The y-axis represents the share of wealth. The red line represents the top 1% of the Indian population and the blue line represents the share of wealth with the bottom 50%. As can be clearly seen, since 1980, the difference between the two lines has been increasing, implying that India has become more unequal with time.
Today, around 2 Crore people own 1/3rd of this nation’s wealth and around 70 Crore have 1/20th of the same.
As we just saw, on both starting and ending points in Wealth and opportunities, India has become more unequal with time. Now, let us move to a completely different dimension, i.e. Gender.
Even in terms of gender, there are a lot of themes that can be thought of. Political Inequality between men and women, economic opportunities, gaps in education, legal inequality, violence and discrimination at workplaces and so on.
To come up with a comprehensive outlook on gender inequality, we use the WEF’s gender inequality Index, which considers four factors while measuring the gender inequalities between men and women: economic participation and opportunity, education, health parameters and political empowerment. The index’s formula has been same for many years now, so we can track whether India has become equal over time. Note the following graph carefully:
(Author’s construction using WEF’s reports)
The blue line represents India’s position in the many countries in WEF’s sample. So for example, when we see that 2020’s figure at around .8, it means 80% of countries of the sample are doing better than India in Gender Equality.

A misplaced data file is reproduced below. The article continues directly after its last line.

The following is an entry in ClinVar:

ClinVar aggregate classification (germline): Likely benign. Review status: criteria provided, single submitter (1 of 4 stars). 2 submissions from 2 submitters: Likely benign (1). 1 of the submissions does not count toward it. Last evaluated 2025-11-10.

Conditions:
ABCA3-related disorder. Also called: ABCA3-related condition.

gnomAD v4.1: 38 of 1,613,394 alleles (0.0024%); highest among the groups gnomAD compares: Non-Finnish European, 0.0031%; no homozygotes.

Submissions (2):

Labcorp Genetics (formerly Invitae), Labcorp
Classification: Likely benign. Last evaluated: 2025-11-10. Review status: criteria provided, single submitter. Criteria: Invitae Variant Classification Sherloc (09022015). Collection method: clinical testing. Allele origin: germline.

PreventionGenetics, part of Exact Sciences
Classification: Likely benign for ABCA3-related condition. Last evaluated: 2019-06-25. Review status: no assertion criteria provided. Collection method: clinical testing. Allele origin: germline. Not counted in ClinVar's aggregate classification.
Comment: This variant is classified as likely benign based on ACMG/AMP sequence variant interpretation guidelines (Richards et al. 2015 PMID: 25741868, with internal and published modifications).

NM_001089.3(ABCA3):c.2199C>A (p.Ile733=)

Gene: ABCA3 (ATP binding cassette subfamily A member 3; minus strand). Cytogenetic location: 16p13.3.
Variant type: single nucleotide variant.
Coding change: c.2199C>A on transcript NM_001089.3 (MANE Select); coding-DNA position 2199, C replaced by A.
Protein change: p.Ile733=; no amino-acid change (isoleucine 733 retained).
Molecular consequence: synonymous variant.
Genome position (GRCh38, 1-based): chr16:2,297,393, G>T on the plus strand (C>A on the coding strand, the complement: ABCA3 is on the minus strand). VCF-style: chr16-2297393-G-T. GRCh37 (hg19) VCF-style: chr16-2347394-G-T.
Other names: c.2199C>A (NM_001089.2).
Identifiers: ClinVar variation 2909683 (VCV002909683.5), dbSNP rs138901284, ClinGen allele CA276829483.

Now the trend seems somewhat stagnant and unmoving. And that should worry us. It means that for the past many decades, the situation for women in India in totality hasn’t moved anywhere. Obviously, one can make a counterargument that things might have improved in terms of education or health, in some cities over some other places. But India needs to make a lot more progress, as compared to itself and as compared to other countries as well. The fact that things are unmoving when the status quo in Indian societies is stacked against women, should push one to think in this direction; can we continue being lazy about this anymore?
Given that we have looked at two broad themes of equality, one question still pertains; how much inequality is tolerable? The reason we ask to explore this question here is that is important to think about the question of how things should be along with how things are. Doing one without the other might lead us to faulty conclusions.
One conclusion, from philosophy, that we can readily use is that the opportunity a person gets shouldn’t be systematically related to what their identity is as a person. In other words, everyone should have the same starting points. If someone requires some additional support, if the rules of the game are stacked against them systematically, then they deserve additional support.
One can believe that, once the field has been leveled in terms of starting points (i.e. equality of opportunity for all or no-discrimination), whatever be the outcome of the game, fair and just and is driven by how well a person performs and therefore deserves.
If you believe this argument, then inequality of income or gender outcomes isn’t a problem. But if the starting points are systematically different for different people, then there is a need to equalize them. The idea behind taxation and welfare policies for the poor or affirmative action policies for Scheduled Castes in India somewhere flows from this idea itself.